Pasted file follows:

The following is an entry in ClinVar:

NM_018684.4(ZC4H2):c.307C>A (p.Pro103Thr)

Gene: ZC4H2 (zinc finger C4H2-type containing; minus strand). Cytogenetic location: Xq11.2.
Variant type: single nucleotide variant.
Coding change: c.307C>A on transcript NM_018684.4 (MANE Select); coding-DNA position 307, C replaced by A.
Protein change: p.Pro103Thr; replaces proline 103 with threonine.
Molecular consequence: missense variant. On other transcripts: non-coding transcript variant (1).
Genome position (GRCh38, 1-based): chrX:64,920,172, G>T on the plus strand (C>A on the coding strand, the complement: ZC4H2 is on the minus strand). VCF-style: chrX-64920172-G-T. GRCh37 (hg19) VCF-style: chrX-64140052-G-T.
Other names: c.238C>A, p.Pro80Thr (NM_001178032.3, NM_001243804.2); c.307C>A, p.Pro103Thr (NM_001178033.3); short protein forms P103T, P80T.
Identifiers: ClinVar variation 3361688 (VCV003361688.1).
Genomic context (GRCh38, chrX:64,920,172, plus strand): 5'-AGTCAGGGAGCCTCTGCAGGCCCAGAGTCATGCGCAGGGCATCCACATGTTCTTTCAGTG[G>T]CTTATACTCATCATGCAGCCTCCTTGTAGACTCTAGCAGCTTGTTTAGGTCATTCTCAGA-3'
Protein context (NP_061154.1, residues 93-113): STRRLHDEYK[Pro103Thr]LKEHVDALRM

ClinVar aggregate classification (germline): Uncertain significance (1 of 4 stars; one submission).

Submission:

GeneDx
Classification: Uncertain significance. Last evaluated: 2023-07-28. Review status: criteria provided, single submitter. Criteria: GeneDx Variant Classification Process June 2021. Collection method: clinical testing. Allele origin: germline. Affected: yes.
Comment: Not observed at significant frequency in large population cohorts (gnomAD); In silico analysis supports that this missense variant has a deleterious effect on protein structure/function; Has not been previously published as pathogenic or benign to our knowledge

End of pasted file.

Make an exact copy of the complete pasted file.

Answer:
The following is an entry in ClinVar:

NM_018684.4(ZC4H2):c.307C>A (p.Pro103Thr)

Gene: ZC4H2 (zinc finger C4H2-type containing; minus strand). Cytogenetic location: Xq11.2.
Variant type: single nucleotide variant.
Coding change: c.307C>A on transcript NM_018684.4 (MANE Select); coding-DNA position 307, C replaced by A.
Protein change: p.Pro103Thr; replaces proline 103 with threonine.
Molecular consequence: missense variant. On other transcripts: non-coding transcript variant (1).
Genome position (GRCh38, 1-based): chrX:64,920,172, G>T on the plus strand (C>A on the coding strand, the complement: ZC4H2 is on the minus strand). VCF-style: chrX-64920172-G-T. GRCh37 (hg19) VCF-style: chrX-64140052-G-T.
Other names: c.238C>A, p.Pro80Thr (NM_001178032.3, NM_001243804.2); c.307C>A, p.Pro103Thr (NM_001178033.3); short protein forms P103T, P80T.
Identifiers: ClinVar variation 3361688 (VCV003361688.1).
Genomic context (GRCh38, chrX:64,920,172, plus strand): 5'-AGTCAGGGAGCCTCTGCAGGCCCAGAGTCATGCGCAGGGCATCCACATGTTCTTTCAGTG[G>T]CTTATACTCATCATGCAGCCTCCTTGTAGACTCTAGCAGCTTGTTTAGGTCATTCTCAGA-3'
Protein context (NP_061154.1, residues 93-113): STRRLHDEYK[Pro103Thr]LKEHVDALRM

ClinVar aggregate classification (germline): Uncertain significance (1 of 4 stars; one submission).

Submission:

GeneDx
Classification: Uncertain significance. Last evaluated: 2023-07-28. Review status: criteria provided, single submitter. Criteria: GeneDx Variant Classification Process June 2021. Collection method: clinical testing. Allele origin: germline. Affected: yes.
Comment: Not observed at significant frequency in large population cohorts (gnomAD); In silico analysis supports that this missense variant has a deleterious effect on protein structure/function; Has not been previously published as pathogenic or benign to our knowledge